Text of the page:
Last updated on December 25, 2022
Admired for their long lines and dramatic half-of-mirrors effect, emerald cut diamonds are fashioned in a unique manner known as step cut featuring long narrow facets and a large table. If you are interested in buying a diamond with a clean and sleek design, this emerald cut diamond guide is a must-read.
History of Emerald Cut Diamonds
Although the emerald cut is thought to be modern, it is one of the oldest diamond shapes, with origins tracing back to the 1500s.
The emerald cut was initially created for emerald gemstones to enhance the richness of the colour due to the large table size and deep pavilion. The emerald cut was also reducing the pressure during the cutting process and preventing chips in the gems. That is why diamond cutters took notice of this new cutting technique and applied it to diamonds.
Emerald cut diamonds are prominent in a rectangular shape with cropped corners; however, they are available in a square shape as well. They typically feature 57 facets parallel to each other and the stone’s girdle. The emerald cut is less fiery than the brilliant cut as it is not fashioned to maximize the gem’s fire, brilliance and scintillation. This cutting technique is meant to emphasise the stone’s clarity. However, it is worth mentioning that the emerald cut emits wider and more dramatic flashes of light than the brilliant cut.
Interestingly, the term emerald cut was not used until the 1920s, when the cut increased in popularity. During the Art Deco period (1908 to 1935), when clean lines and symmetry were admired, the emerald cut became a huge trend. Since then, emerald cut diamonds are among the most popular choices for engagement rings, pendants, stud earrings and minimalist jewellery pieces.
Emerald Cut Diamond Cut Quality
While the Gemological Institute of America (GIA) and other lab entities provide cut grading for the round brilliant cut, they do not give a cut quality grade for fancy shaped diamonds, including the emerald cut. However, they list information on polish and symmetry grades which are some of the key features to choose a brilliant and sparkly stone.
Since there is no industry-wide consent on what cut parameters make an ideal emerald cut diamond, it is recommended to use the table below as a general guideline for evaluating the cut quality of emerald diamonds.
|TABLE %||61 - 69||57 - 60 or 70 - 72||54 - 56 or 73 - 74||51 - 53 or 75 - 79||< 51 or > 79|
|DEPTH %||61 - 67||59 - 60.9 or 67.1 - 70||57 - 58.9 or 70.1 - 74||54 - 56.9 or 74.1 - 79||< 54 or > 79|
|GIRDLE||Very Thin to Slightly Thick||Very Thin to Slightly Thick||Very Thin to Thick||Very Thin to Very Thick||Extremely Thin to Extremely Thick|
|CULET||None||Very Small||Small||Medium||> Medium|
Emerald Cut Diamond Colour
The colour of emerald cut diamonds is graded on a scale from D to Z, where D signifies a completely colourless stone and Z means an easily noticeable yellow or brown tint.
Due to open step facets, a large table and a deep pavilion, emerald cut enhances the richness of the gem’s colour, making it easier to see the natural colour of the stone. If you compare two diamonds of the same colour grade, the one with the step cut facet arrangement will have more visible colouration than the one with the brilliant facet pattern. This is because the higher level of brilliance makes the tints less noticeable. The difference is more pronounced in larger gems weighing 1.00 carats and more. Smaller emerald cut diamonds hide colour better, but you might still need to choose a stone in the colourless range (D-E-F) to have a truly white diamond.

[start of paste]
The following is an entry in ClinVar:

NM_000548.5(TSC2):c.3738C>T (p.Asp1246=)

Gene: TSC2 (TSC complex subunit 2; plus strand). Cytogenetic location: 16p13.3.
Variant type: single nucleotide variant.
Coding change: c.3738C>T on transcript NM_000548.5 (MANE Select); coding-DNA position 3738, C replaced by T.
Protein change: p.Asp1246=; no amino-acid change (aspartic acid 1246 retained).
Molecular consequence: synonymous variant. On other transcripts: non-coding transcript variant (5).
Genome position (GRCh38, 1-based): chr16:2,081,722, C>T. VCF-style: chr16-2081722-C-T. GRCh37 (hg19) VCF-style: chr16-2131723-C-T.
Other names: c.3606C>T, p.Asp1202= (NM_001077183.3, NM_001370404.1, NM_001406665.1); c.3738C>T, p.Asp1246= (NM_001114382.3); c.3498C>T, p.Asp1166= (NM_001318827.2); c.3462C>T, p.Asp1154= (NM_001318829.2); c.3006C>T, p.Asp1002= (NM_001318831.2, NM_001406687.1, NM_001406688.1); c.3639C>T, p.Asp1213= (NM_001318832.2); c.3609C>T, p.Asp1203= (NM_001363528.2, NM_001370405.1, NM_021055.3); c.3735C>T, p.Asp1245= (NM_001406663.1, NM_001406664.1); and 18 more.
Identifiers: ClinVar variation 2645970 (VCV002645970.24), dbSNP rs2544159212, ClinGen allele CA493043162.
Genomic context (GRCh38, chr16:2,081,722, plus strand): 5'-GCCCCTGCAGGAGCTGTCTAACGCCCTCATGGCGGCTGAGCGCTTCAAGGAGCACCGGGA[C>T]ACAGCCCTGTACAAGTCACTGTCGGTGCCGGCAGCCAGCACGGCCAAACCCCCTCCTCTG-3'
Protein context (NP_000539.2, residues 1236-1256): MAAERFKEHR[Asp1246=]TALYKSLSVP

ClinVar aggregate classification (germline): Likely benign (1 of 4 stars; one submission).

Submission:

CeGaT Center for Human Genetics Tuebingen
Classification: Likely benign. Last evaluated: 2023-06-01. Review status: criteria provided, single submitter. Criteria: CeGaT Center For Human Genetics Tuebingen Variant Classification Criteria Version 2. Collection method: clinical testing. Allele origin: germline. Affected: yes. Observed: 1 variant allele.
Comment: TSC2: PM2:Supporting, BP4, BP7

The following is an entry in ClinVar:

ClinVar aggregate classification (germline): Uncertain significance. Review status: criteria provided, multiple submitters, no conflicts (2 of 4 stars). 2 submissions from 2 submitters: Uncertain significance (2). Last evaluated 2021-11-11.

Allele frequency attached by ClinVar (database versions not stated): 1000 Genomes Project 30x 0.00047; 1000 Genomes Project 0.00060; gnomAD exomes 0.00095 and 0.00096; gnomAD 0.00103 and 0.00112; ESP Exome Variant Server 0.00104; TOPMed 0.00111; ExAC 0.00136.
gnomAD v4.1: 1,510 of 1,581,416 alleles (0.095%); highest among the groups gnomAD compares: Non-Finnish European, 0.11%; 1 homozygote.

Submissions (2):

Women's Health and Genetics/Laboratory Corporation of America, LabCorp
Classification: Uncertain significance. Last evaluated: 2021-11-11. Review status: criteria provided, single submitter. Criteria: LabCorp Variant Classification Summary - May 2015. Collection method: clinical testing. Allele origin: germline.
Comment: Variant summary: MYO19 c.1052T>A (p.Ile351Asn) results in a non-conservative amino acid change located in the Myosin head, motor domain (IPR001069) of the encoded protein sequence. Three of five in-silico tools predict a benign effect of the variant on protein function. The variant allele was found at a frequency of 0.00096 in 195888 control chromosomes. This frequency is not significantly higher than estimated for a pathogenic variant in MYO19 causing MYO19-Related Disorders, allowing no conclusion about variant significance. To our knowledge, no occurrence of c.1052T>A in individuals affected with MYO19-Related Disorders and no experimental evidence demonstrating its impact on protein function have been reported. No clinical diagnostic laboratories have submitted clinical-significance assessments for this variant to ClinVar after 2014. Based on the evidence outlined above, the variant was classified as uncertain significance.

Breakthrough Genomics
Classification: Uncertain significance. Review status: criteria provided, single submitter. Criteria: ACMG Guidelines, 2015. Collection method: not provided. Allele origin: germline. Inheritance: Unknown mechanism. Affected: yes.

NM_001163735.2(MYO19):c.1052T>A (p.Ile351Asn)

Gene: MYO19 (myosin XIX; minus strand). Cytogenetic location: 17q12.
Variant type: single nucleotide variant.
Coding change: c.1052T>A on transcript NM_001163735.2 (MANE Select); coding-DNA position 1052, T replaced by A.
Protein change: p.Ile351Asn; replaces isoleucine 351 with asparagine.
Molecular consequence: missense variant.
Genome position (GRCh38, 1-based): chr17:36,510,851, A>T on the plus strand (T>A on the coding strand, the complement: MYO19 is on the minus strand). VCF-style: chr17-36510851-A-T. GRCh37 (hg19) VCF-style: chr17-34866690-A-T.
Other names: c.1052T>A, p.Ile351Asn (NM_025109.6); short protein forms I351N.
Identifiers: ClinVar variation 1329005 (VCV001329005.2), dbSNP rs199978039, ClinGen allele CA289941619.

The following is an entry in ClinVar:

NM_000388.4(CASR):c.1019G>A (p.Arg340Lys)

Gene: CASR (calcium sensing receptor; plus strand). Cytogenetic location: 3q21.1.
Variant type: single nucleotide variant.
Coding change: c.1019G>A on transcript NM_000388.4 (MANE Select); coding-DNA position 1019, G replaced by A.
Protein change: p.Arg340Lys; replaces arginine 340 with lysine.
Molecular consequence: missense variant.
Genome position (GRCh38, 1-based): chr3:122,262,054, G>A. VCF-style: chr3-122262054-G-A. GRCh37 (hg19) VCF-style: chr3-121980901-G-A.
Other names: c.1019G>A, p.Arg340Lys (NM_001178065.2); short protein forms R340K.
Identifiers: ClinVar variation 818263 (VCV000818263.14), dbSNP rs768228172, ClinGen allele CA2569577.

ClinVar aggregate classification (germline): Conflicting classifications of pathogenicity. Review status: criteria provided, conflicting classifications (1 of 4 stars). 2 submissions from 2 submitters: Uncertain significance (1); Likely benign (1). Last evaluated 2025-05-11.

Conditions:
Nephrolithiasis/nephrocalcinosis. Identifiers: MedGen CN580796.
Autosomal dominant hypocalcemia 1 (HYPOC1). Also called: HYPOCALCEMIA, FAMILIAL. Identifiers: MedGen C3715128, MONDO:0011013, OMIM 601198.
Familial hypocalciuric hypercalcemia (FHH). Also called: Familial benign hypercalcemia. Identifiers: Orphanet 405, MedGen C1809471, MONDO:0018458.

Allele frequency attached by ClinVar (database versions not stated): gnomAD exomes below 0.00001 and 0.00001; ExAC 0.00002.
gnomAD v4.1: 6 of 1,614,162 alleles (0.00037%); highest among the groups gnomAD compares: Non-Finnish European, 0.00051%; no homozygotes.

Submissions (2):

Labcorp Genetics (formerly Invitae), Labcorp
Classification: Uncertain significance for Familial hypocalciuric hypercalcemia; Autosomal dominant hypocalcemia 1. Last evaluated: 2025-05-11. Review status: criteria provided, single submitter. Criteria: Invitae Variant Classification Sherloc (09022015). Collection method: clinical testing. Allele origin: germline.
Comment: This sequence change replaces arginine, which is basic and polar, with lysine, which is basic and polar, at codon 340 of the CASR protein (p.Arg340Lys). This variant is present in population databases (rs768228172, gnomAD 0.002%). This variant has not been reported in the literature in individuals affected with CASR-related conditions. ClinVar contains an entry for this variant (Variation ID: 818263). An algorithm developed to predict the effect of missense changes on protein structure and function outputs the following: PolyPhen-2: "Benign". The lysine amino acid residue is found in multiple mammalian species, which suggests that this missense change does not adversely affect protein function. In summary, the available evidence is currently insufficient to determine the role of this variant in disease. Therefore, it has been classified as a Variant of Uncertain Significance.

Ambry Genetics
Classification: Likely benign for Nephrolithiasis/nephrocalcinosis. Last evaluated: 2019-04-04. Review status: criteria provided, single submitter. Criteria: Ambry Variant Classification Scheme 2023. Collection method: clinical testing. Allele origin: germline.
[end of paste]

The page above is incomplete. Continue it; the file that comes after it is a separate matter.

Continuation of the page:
The chart below provides a general guideline for evaluating colour in the emerald cut diamonds.
|< .50 ct||D - G||H - I||J - K||L - M||> M|
|.51 - 1.0 ct||D - F||G||H - I||J - K||> K|
|1.0 - 2.0 ct||D - F||D - F||G||H - I||> I|
|> 2.0 ct||D - F||D - F||G||H - I||> I|
Emerald Cut Diamond Clarity
The GIA grades the clarity of emerald cut diamonds on a scale from FL to I3, where FL means a flawless stone and I3 indicates a heavily included diamond.
Emerald cut diamonds have a relatively lower level of brilliance and sparkle than brilliant cut diamonds. The emerald cut is designed with large step cut facets and accentuates a diamond’s clarity, making it easier to see any flaws in them, especially if the inclusions are found in the middle of the stone. While SI1 clarity might be a great balance of price and appearance for the other diamond shapes, in emerald cut diamonds the preferable choice would be VS2 clarity grade and higher.
The chart below provides a general guideline for evaluating clarity in the emerald cut diamonds.
|< .50 ct||FL - VS2||SI1||SI2||I1||> I1|
|.51 - 1.0 ct||FL - VS1||VS2||SI1||SI2||> SI2|
|1.0 - 2.0 ct||FL - VVS2||VS1 - VS2||SI1||SI2||> SI2|
|> 2.0 ct||FL - VVS2||VS1||VS2||SI1||> SI1|
Emerald Cut Diamond Length to Width Ratio
The length to width ratio expresses how relatively long or wide a diamond appears. It is calculated by dividing the length of the diamond by its width. For example, if the length of an emerald cut diamond is 11mm and the width is 8mm, the length to width ratio is 1.37.
Each fancy diamond shape has a certain length to width ratio that is considered most appealing for that shape. The length to width ratio of emerald cut diamonds varies from square to narrow rectangular; however, the classic ratio for emerald cut diamonds is between 1.30 – 1.60, with 1.50 being the most popular among the buyers.
The chart below serves as a guideline for evaluating the ratio of the emerald cut diamonds.
|SQUARE||1.00 - 1.03||1.00 - 1.03||1.04 - 1.05||1.06 - 1.08||> 1.08|
|RECTANGLE||1.40 - 1.50||1.30 - 1.39 or 1.51 - 1.60||1.20 - 1.29 or 1.61 - 1.80||1.15 - 1.19 or 1.81 - 1.90||< 1.15 or > 1.90|
Featured image: DiamondGalaxy / Canva